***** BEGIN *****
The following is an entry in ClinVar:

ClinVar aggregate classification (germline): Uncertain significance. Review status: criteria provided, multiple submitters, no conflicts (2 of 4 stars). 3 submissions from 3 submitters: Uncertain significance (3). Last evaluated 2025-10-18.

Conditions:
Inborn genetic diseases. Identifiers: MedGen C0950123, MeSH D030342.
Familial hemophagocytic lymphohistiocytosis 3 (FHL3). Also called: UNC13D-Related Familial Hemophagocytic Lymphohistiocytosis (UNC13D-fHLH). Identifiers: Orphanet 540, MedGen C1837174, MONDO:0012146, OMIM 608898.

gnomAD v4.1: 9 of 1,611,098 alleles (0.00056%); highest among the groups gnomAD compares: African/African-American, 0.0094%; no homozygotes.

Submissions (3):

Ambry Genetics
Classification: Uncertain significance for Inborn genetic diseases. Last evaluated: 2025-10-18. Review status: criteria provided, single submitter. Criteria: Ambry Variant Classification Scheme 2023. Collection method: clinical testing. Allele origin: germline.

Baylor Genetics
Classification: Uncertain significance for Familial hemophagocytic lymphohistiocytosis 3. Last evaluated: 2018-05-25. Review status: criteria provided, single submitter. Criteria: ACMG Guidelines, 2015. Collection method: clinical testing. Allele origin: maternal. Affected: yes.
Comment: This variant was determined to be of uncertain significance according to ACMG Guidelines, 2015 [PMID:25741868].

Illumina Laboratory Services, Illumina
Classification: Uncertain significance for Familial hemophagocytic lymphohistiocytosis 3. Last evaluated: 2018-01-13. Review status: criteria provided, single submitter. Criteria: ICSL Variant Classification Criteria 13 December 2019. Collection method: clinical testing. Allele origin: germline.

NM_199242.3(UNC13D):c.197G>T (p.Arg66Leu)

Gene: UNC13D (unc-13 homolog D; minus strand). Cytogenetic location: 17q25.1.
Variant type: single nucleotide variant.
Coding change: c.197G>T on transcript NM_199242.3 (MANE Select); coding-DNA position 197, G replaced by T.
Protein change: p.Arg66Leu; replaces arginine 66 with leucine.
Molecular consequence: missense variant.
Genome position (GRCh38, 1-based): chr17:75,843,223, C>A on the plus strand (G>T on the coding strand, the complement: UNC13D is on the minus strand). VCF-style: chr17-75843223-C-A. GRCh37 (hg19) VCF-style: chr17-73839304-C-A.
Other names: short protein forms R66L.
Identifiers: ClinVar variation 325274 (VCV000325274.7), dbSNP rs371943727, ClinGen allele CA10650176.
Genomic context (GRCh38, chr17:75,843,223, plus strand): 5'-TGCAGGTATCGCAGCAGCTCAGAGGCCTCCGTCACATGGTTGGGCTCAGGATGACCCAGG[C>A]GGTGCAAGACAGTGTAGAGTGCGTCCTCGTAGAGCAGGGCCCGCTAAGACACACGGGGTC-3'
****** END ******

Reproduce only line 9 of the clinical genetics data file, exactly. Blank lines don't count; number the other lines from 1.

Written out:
Classification: Uncertain significance for Inborn genetic diseases. Last evaluated: 2025-10-18. Review status: criteria provided, single submitter. Criteria: Ambry Variant Classification Scheme 2023. Collection method: clinical testing. Allele origin: germline.